Variations in plantar pressure variables across five cardiovascular exercises

Judith M. Burnfield, Amy G. Jorde, Tanner R. Augustin, Tate A. Augustin, Gregory R. Bashford

Research output: Contribution to journalArticle

13 Citations (Scopus)

Abstract

PURPOSE: To quantify variations in plantar pressure variables in healthy adults across five cardiovascular exercises. METHODS: Ten young (19-35 yr old) and 10 middle-aged (45-60 yr old) individuals participated. After equipment familiarization, plantar pressure data were recorded during walking, running, elliptical training, stair climbing, and recumbent biking. Separate one-way analyses of variance with repeated measures identified significant differences in pressure variables across exercises and between age groups under the forefoot, arch, and heel. RESULTS: Forefoot: Peak pressures were higher during walking (253 kPa), running (251 kPa), and elliptical training (213 kPa) than stair climbing (130 kPa) and recumbent biking (41 kPa; P ≤ 0.001). Biking pressures were lower than all other conditions (P < 0.001). Arch: Pressures were higher during running (144 kPa) compared with all other conditions (P ≤ 0.001). Intermediate-level pressures during walking (119 kPa) and elliptical training (102 kPa) exceeded those during stair climbing (80 kPa; P ≤ 0.002). Pressures were lowest during recumbent biking (33 kPa; P < 0.001). Heel: Pressures were highest during walking (215 kPa) and running (188 kPa), exceeding those recorded during all other activities (P < 0.001). Moderate elliptical training pressures (94 kPa) surpassed stair climbing values (66 kPa; P = 0.014). Pressures were lowest during recumbent biking (25 kPa; P < 0.001). The only significant difference identified between age groups was a larger arch contact area in the young compared with middle-aged, when averaged across exercises (P = 0.011). CONCLUSIONS: When protection of the forefoot is important (e.g., diabetic foot neuropathies), biking and stair climbing offer optimal pressure reductions. If protecting the heel from high pressures and forces is warranted, recumbent biking, stair climbing, and elliptical training provide greater relief.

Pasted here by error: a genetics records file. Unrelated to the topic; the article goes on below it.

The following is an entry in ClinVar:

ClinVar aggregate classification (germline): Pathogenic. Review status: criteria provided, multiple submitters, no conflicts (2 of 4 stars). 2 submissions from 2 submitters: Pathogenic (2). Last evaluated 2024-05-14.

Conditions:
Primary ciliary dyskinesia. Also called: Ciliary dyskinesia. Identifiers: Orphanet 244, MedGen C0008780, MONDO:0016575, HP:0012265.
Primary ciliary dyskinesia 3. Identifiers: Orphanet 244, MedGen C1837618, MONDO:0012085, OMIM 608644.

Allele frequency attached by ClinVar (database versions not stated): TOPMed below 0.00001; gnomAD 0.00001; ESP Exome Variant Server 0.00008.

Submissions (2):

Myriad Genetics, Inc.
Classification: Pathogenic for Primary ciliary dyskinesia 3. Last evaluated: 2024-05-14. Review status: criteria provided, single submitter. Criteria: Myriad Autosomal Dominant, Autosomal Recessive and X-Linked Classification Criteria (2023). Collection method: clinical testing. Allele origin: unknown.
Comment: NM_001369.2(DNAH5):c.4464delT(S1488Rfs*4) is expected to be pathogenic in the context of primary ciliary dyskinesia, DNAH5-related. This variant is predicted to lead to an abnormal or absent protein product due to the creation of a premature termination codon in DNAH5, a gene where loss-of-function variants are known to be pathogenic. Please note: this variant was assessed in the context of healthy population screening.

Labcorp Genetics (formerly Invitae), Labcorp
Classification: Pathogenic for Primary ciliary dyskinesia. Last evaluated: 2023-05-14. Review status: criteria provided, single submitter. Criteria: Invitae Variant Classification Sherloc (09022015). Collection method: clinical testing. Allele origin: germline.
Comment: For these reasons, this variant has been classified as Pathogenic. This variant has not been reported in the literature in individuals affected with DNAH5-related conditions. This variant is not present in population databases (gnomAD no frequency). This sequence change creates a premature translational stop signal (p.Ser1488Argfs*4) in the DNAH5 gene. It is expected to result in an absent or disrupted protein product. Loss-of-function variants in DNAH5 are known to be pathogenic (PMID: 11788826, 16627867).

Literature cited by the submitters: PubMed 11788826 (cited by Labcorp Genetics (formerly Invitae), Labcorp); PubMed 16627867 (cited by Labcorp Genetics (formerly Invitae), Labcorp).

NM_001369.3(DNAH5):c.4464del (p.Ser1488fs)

Original languageEnglish (US)
Pages (from-to)2012-2020
Number of pages9
JournalMedicine and science in sports and exercise
Volume39
Issue number11
DOIs
StatePublished - Nov 1 2007

Fingerprint

Exercise
Pressure
Running
Walking
Heel
Age Groups
Diabetic Foot
Diabetic Neuropathies
Stair Climbing
Analysis of Variance
Equipment and Supplies

Keywords

  • Elliptical training
  • Kinetics
  • Recumbent biking
  • Running
  • Stair climbing
  • Walking

ASJC Scopus subject areas

  • Orthopedics and Sports Medicine
  • Physical Therapy, Sports Therapy and Rehabilitation

Cite this

Variations in plantar pressure variables across five cardiovascular exercises. / Burnfield, Judith M.; Jorde, Amy G.; Augustin, Tanner R.; Augustin, Tate A.; Bashford, Gregory R.

In: Medicine and science in sports and exercise, Vol. 39, No. 11, 01.11.2007, p. 2012-2020.

Research output: Contribution to journalArticle